WWII Fast Attack Transports in the Pacific theater
I have read many novels and nonfiction books dealing with the Pacific war against Japan. They mostly dealt with combat ships, airplanes, and ground troops. But how did the troops and required supplies get to the island beaches? Where did the landing crafts come from? How were so many men and supplies delivered to the correct beach so quickly? Who moved the Army and Marines from island to island and then returned them to the U.S.? The answer is: Fast Attack Transports.
All Came Home is a story of life in America in the late 1930s and 1940s. A nation mired in the great depression where people struggled to survive — a land that young Americans in the 21st Century can hardly imagine. It is part of one page of the story of the Greatest Generation, the men and women, military and civilian, who through determination and sacrifice won World War II and turned America into a mighty nation, a superpower.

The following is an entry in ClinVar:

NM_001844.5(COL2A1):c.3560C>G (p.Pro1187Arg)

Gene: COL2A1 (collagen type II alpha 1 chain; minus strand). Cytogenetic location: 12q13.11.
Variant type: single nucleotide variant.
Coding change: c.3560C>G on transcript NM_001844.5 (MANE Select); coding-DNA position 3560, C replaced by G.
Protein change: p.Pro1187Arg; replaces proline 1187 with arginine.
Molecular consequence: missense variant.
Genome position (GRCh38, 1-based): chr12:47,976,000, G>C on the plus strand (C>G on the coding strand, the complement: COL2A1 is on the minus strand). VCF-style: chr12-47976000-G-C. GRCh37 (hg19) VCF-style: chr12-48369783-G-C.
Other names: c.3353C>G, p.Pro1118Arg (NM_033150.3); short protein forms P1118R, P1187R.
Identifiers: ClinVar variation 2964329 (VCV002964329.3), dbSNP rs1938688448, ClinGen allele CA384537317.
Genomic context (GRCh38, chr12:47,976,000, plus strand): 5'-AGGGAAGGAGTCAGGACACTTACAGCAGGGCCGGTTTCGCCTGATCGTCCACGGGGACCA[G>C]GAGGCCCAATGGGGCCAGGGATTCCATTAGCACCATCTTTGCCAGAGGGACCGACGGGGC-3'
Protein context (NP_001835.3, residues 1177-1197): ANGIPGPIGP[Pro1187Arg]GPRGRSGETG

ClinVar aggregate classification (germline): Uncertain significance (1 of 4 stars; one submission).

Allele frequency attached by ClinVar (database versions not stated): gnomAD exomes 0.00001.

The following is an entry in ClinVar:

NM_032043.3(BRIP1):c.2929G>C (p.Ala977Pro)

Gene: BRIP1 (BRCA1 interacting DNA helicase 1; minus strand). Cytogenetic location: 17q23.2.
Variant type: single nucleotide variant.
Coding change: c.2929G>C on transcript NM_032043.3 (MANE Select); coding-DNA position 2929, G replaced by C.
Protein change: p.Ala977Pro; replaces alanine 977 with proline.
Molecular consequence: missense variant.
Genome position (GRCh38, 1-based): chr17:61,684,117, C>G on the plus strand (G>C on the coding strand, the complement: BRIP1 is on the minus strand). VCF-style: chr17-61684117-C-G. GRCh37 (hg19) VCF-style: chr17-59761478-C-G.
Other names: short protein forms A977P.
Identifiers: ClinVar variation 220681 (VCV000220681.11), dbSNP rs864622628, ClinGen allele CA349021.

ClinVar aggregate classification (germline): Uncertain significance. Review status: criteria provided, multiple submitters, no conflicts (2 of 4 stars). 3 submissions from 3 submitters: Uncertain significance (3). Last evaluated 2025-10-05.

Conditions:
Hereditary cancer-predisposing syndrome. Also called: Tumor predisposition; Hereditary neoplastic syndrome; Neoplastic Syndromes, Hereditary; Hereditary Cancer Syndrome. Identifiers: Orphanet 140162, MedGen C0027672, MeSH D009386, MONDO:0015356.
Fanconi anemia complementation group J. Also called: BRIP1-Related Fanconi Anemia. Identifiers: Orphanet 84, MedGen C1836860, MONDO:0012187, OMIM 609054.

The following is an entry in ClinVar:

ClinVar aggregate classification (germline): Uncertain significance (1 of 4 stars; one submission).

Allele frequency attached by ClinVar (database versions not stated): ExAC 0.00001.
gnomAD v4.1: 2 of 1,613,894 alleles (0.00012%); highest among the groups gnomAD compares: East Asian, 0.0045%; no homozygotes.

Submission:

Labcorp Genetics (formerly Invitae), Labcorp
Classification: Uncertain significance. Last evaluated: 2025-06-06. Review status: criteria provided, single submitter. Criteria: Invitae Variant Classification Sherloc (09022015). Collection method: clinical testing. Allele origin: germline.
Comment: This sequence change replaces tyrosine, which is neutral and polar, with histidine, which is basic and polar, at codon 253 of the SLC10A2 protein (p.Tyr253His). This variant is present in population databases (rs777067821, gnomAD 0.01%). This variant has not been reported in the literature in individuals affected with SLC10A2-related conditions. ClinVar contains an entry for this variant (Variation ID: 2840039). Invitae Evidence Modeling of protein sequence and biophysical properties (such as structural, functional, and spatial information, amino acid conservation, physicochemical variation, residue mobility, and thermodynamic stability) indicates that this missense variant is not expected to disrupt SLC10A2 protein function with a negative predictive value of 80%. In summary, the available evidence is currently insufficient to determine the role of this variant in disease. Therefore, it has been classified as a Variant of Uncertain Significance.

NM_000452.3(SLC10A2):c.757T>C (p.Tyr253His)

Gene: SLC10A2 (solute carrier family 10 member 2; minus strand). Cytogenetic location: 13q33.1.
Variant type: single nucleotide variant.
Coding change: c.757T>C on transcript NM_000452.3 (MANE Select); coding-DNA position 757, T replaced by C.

One such young man was Joe McDevitt. While this is Joe’s story, compiled by his son through copies of personal letters, newspaper articles, and official documents, it is also his family’s story and the story of his ship, one of the ships that helped win the Pacific naval war, the USS Leon (APA 48), the “Lucky Leon” and her crew who all came back.
I highly recommend this book and will retain my copy for my grandchildren when they are old enough to understand.
Reviewed by Lee Boyland
"All Came Home" is a true story of junior reserve officer Joe McDevitt during WWII, as told through letters mailed home to his family. This is a quintessential American story about a youngster of German and Irish ancestry striving to achieve the American dream. Then comes WWII, and Joe postpones his driving personal ambition in order to enlist in the Navy. He joins the Pacific Amphibious Forces where men wage war on the open water in small boats. Could the Navy really make a warrior out of him… someone who thinks of nothing else but the sea and the war? A romance flourishes, and, like many of his peers, Joe must choose: marry now, and leave a young war bride behind, or wait to wed his true love when, and if, he returns? At war, he endures one bloody assault after another: ground-shaking bombardments, thundering artillery and mortar barrages, and the conviction that chance alone determines who lives and who dies. One way or another, all came home…